Please ensure Javascript is enabled for purposes of website accessibility

China rebound fails to enliven metals markets

Edward Bell - Senior Director, Market Economics
Published Date: 15 March 2023


China’s rebound from its Covid-induced slump has been muted even if the data is still trending higher. Industrial production was up 2.4% y/y in the first two months of 2023, its slowest pace of expansion since 2020 and slightly slower than market expectations. Fixed-asset investment was more positive, up by 5.5% in the first two months of the year and ahead of both the previous reading and market expectations.

China’s manufacturing sector is recovering with the latest official PMI hitting 52.6 for February, its strongest reading since 2012, while the non-manufacturing PMI, which includes construction activity, jumped to 56.3 in February compared with prints as low as 41.6 as recently as December last year. The construction sub-component was particularly robust, hitting 60.2 in February, up from 56.4 a month earlier.

Construction and manufacturing rebounds in China

Source: Bloomberg, Emirates NBD Research

But so far, the data doesn’t seem to have put a fire under commodity markets as the approach from China’s economic leadership seems to be for steadier, more manageable growth rather than trying to foster a boom-bubble cycle that could potentially worsen the country’s property market travails. Real estate investment was still negative in the first two months of the year, down by 5.7% y/y though an improvement from the 10% drop recorded at the end of 2022. The country’s growth target of 5% for 2023 is a shade of historic performance and may also be serving to dampen enthusiasm that China will have a voracious appetite for industrial commodities this year.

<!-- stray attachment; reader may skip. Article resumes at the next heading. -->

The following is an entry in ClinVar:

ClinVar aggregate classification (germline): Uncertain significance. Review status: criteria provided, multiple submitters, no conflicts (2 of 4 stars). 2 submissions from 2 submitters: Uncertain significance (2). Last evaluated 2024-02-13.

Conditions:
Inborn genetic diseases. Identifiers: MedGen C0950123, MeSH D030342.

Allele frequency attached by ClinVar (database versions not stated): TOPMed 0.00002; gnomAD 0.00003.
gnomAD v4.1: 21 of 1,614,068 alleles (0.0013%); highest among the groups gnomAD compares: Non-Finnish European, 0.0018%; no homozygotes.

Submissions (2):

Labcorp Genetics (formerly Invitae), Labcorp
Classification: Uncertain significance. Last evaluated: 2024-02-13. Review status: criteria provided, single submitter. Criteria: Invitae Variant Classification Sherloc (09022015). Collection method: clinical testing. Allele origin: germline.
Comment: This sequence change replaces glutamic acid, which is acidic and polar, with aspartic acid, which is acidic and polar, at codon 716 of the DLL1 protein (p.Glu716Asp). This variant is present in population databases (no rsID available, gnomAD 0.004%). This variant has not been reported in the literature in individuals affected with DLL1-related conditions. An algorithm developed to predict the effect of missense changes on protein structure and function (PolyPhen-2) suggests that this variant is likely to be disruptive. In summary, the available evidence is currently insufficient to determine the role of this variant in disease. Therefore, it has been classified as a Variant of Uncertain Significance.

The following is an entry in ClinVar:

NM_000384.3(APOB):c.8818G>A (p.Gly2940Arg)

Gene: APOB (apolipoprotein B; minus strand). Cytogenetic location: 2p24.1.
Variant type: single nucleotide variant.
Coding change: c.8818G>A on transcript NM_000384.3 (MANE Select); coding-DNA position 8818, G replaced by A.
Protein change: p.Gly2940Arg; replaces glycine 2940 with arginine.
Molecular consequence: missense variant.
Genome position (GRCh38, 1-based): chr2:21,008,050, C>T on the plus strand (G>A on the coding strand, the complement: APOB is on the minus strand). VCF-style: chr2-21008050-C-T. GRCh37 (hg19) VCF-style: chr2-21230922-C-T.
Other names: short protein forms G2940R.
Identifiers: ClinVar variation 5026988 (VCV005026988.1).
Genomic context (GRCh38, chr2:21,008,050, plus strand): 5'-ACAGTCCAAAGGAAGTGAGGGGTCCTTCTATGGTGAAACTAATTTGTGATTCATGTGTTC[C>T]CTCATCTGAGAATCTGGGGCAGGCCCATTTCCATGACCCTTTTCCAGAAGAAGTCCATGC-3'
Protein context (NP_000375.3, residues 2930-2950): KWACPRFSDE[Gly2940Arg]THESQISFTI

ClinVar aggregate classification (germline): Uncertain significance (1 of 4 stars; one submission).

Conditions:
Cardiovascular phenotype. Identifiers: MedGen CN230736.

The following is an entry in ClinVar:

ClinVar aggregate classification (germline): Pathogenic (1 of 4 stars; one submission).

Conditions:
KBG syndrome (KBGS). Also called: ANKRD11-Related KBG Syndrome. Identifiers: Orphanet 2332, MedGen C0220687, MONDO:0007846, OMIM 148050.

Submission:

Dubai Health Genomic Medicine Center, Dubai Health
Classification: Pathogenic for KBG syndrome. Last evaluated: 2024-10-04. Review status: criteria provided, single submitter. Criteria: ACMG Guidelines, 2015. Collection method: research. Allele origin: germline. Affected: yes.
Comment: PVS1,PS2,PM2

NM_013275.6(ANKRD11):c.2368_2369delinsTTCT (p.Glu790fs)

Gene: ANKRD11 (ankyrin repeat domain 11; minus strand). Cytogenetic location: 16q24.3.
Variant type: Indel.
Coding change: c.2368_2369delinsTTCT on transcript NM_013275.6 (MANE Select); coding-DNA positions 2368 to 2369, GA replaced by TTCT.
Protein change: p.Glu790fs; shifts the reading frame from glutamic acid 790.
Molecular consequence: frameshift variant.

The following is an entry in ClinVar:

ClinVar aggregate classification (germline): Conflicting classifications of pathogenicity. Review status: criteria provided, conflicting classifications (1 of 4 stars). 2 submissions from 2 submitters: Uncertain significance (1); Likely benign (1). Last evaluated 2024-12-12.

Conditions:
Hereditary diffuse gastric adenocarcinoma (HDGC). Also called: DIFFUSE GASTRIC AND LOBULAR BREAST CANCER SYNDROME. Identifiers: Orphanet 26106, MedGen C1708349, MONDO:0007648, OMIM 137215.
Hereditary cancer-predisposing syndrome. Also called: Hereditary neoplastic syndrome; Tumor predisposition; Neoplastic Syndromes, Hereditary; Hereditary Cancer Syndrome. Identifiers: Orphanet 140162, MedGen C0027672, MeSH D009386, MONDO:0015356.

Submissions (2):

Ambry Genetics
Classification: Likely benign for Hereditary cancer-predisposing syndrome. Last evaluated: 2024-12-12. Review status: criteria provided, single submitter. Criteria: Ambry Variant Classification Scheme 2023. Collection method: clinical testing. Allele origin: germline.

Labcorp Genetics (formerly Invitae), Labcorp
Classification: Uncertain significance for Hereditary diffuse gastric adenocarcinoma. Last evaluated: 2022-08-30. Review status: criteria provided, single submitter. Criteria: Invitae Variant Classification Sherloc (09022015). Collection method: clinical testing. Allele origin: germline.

Prices for major industrial metals have had a relatively muted start to the year. After an initial pop higher in the first few weeks related to the optimism around China’s reopening, prices for aluminium, copper and iron ore have held to relatively narrow ranges. The LMEX index of six base metals has slipped 1% since the start of the year as a 5.5% gain in copper forwards has been balanced by declines across the rest of the complex: aluminium is down by a meagre 1% but nickel prices have fallen by 23% since the start of the year.

The narrative around China’s recovery this year, and its potential to lift other emerging markets, is positive but is being strongly counterbalanced by market anxiety that the rapid pace of monetary tightening—whether from the Federal Reserve in the US or the European Central Bank—will over-tighten financial conditions and prompt a recession in major economies.

A persistently strong dollar also doesn’t help commodity prices in the near term, even if the dollar’s strength looks as though it is beginning to ebb. Financial stability concerns will be another near-term headwind for industrial metals as investors flock to haven assets though the actions taken by monetary authorities and financial regulators appears to be helping stave off contagion worries.

We remain constructive on the outlook for industrial metals given that China’s rebound has room to run and is likely to be buttressed by more supportive policies, particularly toward the property market. The potential of an earlier than anticipated end to the US rate hiking cycle, at least as priced in by markets, should also boost demand for risk assets like commodities.

Base metal conditions improve slightly at start of 2023

Source: Bloomberg, Emirates NBD Research